According to the UPC’s case management system, 13 applications for access to court documents have been filed since the UPC opened in June. Two of those requests have been rejected, leaving 11 still pending. To date, none of the applications have resulted in members of the public having sight of evidence and pleadings filed with the court.’


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  1. This lack of transparency of the UPC should be considered contrary to its first goal (see page 1 of the Agreement): “the establishment of an internal market within the European Union characterised by the free movement of goods and services and the creation of a system ensuring that competition in the internal market is not distorted”.

    In fact, the public must immediately know whether a European patent might be revoked, otherwise the “free movement of goods” would be impaired and the internal marked would be “distorted”.

    There is absolutely no reason for a patent court (like a patent office) to keep its documents secret.

  2. The lack of transparency of the UPC seems also to be contrary to articles 45 and 52.1 UPCA:

    “45. The proceedings shall be open to the public unless the Court decides to make them confidential, to the extent necessary, in the interest of one of the parties or other affected persons, or in the general interest of justice or public order.”

    “52.1 The proceedings before the Court shall consist of a written, an interim and an oral procedure,
    in accordance with the Rules of Procedure. All procedures shall be organized in a flexible and
    balanced manner.”

    Therefore, also the written and interim procedures “shall be open to the public”.

    1. Robot, I think that this is not the only instance where the UPC’s Rules clearly contradict the UPC Agreement. Another instance that springs to mind is the requirement in the Rules for an EP application to be published before it can be opted out of the exclusive competence of the UPC … despite the absence of any such limitation in Article 83 UPCA.

      Looking at how the UPC has decided matters so far, I think that the court has already developed a worrying tendency to focus more on the Rules than the Agreement (or the UP Regulation, for that matter). If this continues, then there is much to worry about … given how easy it will be for the Rules to be amended in a manner lacking both transparency and, to the extent that any amended rules are (also) ultra vires, democratic legitimacy.

      1. “I think that this is not the only instance where the UPC’s Rules clearly contradict the UPC Agreement”

        How to rewrite the Legal Aid ban for small companies in the treaty with the Rules of Procedure:

        “However, the secret attempt to retroactively establish conditions compatible with Union law in that regard, by changing the Rules of Procedure is unlikely to work, since the Agreement on a Unified Patent Court still restricts legal aid to natural persons, which the Rules of Procedure, as lower-ranking law, cannot override.”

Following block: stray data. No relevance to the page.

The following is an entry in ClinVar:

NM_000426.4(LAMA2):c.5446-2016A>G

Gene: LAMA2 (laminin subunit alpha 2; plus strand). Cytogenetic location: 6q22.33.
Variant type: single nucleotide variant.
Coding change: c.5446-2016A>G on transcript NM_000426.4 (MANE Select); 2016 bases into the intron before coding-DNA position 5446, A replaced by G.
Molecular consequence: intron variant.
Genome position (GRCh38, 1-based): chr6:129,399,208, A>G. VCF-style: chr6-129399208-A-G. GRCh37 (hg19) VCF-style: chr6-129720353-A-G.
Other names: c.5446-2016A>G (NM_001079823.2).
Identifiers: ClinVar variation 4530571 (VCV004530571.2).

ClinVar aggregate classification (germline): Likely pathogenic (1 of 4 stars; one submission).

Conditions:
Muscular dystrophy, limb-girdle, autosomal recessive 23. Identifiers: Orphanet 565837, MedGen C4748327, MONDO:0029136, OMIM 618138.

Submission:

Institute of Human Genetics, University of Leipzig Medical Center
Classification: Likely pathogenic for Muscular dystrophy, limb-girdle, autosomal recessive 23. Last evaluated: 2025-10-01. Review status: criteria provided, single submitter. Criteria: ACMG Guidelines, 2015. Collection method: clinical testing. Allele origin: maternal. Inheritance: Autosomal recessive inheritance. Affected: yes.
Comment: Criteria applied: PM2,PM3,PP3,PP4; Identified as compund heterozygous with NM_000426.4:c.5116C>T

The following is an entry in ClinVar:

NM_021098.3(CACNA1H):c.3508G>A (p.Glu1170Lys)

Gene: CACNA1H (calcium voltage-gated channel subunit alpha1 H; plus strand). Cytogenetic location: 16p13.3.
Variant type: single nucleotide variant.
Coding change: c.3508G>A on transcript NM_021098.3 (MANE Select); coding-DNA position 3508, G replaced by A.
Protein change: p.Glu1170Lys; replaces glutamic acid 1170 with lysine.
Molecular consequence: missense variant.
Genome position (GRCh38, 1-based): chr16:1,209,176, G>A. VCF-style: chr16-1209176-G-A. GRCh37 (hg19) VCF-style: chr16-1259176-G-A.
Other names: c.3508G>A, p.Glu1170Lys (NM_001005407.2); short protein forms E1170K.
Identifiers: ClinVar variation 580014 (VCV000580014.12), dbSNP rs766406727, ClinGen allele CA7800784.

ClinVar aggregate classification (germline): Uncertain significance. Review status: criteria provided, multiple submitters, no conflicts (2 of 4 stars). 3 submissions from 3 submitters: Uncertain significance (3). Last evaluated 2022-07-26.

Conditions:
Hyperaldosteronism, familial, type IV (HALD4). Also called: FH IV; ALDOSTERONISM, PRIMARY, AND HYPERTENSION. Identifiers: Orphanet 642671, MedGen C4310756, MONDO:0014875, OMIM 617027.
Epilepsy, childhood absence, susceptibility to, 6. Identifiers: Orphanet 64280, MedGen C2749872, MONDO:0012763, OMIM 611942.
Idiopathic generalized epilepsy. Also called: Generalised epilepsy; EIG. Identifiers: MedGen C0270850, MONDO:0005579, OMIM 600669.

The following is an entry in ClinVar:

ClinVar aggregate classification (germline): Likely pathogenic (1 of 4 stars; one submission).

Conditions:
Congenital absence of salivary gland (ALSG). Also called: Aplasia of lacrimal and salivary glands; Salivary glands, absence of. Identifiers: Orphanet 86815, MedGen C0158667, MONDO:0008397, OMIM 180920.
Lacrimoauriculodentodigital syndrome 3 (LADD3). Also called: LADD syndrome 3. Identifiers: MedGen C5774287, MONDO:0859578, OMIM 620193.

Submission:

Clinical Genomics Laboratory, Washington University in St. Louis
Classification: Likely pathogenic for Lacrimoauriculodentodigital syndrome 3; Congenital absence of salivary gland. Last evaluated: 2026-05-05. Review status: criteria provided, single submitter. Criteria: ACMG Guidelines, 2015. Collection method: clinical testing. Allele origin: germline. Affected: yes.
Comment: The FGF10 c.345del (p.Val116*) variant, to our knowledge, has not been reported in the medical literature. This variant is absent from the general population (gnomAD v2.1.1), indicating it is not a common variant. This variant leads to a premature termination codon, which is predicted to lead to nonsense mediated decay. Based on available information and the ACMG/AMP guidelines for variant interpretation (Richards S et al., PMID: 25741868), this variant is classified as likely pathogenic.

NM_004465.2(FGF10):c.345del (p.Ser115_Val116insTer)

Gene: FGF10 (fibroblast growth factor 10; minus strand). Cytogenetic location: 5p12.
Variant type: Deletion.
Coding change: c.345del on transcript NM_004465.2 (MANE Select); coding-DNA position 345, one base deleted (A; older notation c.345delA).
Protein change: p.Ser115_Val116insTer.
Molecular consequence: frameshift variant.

You sometimes wonder if the unelected “decision makers” behind the Rules of Procedure have a law degree to come to such legal absurdities.

      2. Yes, this is worrying.

        It also seems to me that the UPC Court of Appeal does not always respect Art. 9.1 UPC: “Any panel of the Court of Appeal shall sit in a multinational composition of FIVE (5) judges”

        Am I missing something?

  3. I am a German patent attorney. There is another transparacy problem with an old German juridical club (1938) which is named GRUR. The GRUR club is active in German Law. Most of the German judges in the range of trademark-, patent- and competition law are secrect GRUR members.

    There are three DE-decisions concerning Mr. Grabinski than a German judge. According to them it is correct that the register of all GRUR members should not be disclosed to the public.

    (I propose the following shortcuts “@wd” that the mentioned decisions could be found in combination with “keywords” by a search engine.) I filed a law suit to see the register of GRUR members. Here are the three former German decisions concernig Mr. Grabinski, the new UPC President:

    1) @ww: Oberlandesgericht (OLG) Munich: + PatA – Z 2/11 – 21.06.2011 + schaafhausen +.

    2) @ww: Bundesgerichtshof (BGH) Karlsruhe: + PatAnwZ 3/11 – 23.07.2011 + schaafhausen +

    3) @ww: Bundesgerichtshof (BGH) Karlsruhe: + PatAnwZ 3/11 – 14.08.2012 + schaafhausen.

    Mr. Schaafhausen is the GRUR vice president. There are new UPC judges who are secret German GRUR members (e.g. Mr. Bornkamm, Mr Meier-Beck – both members Advisor ommittee , and Mr. Zigann UPC judge, Local Dicision Munich). The GRUR club is no Golf club. Some of the parties filing a German law suit are best GRUR club friends of German judges (Erdmann, Ungern-Sternberg, Büscher, Ullmann, Bornkamm …) who are also GRUR members (@ww: BGH I ZR 58/00 – 05.03.2001 + selbstablehnung +). All judges of the first BGH Senat are GRUR members who tried to decide a case “GRUR v. Internet company” – I ZR 58/00.